As the number of eReaders continue to skyrocket – more than doubling since 2010 – a new wave of scientific and psychological study is taking place, evaluating how digital reading differs from paper-based reading. From slower and more methodical reading to interruptions of our circadian rhythm, there are pro-and-con arguments for both mediums.

As architects, we’re interested in how the advent of small, digital reading boxes will affect the idea of the reading room – a special space designated for books, reading and contemplation. Here are some of the ways we see the modern reading room evolving as eReading becomes more prevalent.

Less space. Since your eReader, tablet or smartphone can hold hundreds, if not thousands, of books, the need for an entire room will probably disappear. One of the main reasons there were reading rooms was that one required square footage to accommodate bookshelves – the more books, the larger the space. Without the need for book storage, reading rooms and spaces for contemplation can be much smaller.

Box bay window bench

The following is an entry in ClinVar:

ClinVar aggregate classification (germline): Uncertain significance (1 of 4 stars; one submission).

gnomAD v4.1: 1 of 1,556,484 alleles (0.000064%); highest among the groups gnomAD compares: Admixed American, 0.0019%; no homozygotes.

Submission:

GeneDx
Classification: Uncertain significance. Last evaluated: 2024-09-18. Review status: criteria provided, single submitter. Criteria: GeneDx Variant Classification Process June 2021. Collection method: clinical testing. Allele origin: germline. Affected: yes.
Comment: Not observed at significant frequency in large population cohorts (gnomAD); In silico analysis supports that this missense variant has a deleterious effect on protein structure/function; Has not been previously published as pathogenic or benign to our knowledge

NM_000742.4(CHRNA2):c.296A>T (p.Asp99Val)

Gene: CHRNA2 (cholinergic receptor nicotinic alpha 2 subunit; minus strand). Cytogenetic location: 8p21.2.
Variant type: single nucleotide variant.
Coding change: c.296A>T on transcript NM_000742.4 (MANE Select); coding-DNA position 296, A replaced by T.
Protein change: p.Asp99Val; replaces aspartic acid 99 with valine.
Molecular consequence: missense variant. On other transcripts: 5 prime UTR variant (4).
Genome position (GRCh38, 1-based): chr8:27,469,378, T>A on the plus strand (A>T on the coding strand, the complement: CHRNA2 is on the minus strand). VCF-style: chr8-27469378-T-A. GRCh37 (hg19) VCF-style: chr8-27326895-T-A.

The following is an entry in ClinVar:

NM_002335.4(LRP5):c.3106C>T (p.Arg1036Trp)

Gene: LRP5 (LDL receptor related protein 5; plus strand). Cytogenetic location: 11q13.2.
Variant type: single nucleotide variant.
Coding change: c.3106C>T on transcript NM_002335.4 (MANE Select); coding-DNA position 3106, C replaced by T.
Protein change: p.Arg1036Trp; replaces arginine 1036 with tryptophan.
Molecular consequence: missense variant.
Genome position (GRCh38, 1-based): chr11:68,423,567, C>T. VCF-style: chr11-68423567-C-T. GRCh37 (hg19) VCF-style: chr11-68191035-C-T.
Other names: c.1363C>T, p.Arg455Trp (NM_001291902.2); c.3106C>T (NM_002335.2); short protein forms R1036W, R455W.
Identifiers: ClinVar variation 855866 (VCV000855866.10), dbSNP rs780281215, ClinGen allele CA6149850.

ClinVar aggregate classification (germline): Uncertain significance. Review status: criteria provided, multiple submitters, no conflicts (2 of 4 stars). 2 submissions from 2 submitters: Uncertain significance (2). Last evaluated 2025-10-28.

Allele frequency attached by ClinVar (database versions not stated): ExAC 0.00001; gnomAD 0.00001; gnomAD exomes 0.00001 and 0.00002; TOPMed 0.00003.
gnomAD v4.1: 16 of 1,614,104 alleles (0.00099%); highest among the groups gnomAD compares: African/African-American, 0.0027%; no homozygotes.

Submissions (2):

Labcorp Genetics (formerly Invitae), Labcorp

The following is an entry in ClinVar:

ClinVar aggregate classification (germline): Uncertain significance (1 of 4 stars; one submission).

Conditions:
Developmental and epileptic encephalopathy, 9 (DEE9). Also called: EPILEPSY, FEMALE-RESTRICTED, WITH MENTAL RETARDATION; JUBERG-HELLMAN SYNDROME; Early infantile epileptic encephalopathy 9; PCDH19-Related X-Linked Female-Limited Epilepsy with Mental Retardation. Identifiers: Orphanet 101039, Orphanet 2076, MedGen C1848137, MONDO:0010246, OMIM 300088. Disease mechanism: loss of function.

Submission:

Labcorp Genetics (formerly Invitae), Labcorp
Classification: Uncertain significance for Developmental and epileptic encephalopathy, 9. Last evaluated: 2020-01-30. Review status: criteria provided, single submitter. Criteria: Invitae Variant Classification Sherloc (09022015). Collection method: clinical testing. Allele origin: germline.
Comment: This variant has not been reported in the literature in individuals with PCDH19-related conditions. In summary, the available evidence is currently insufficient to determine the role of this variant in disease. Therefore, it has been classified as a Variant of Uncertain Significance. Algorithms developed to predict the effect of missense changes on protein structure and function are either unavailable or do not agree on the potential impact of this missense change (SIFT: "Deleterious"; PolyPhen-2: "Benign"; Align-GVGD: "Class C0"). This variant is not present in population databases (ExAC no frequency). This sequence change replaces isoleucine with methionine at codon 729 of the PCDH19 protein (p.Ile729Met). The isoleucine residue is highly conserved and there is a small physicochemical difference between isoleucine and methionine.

Box bay window bench. Designed by LS&A Architecture and Interiors


Tech-oriented. As books fade into the background, other technologically-oriented features will not. Perhaps the space will still be quiet, to accommodate study time, but it will also have a large screen and good sound equipment to augment a more multi-media lifestyle. Digital reading material often includes audio and video examples.

Winkeller-After picture-cabinet

Private home. Designed by LS&A Architecture and Interiors


Quiet escape. While the way people read may change, we still think most individuals will feel a need for private spaces to escape, read, and think about what they have read regardless of the medium.

Newton House Library_Reading room

Newton House Library/Reading room. Designed by LS&A Architecture and Interiors


Would you like to re-think the reading or study spaces in your private home or academic design? Contact Leslie Saul & Associates Architecture and Interiors to get started.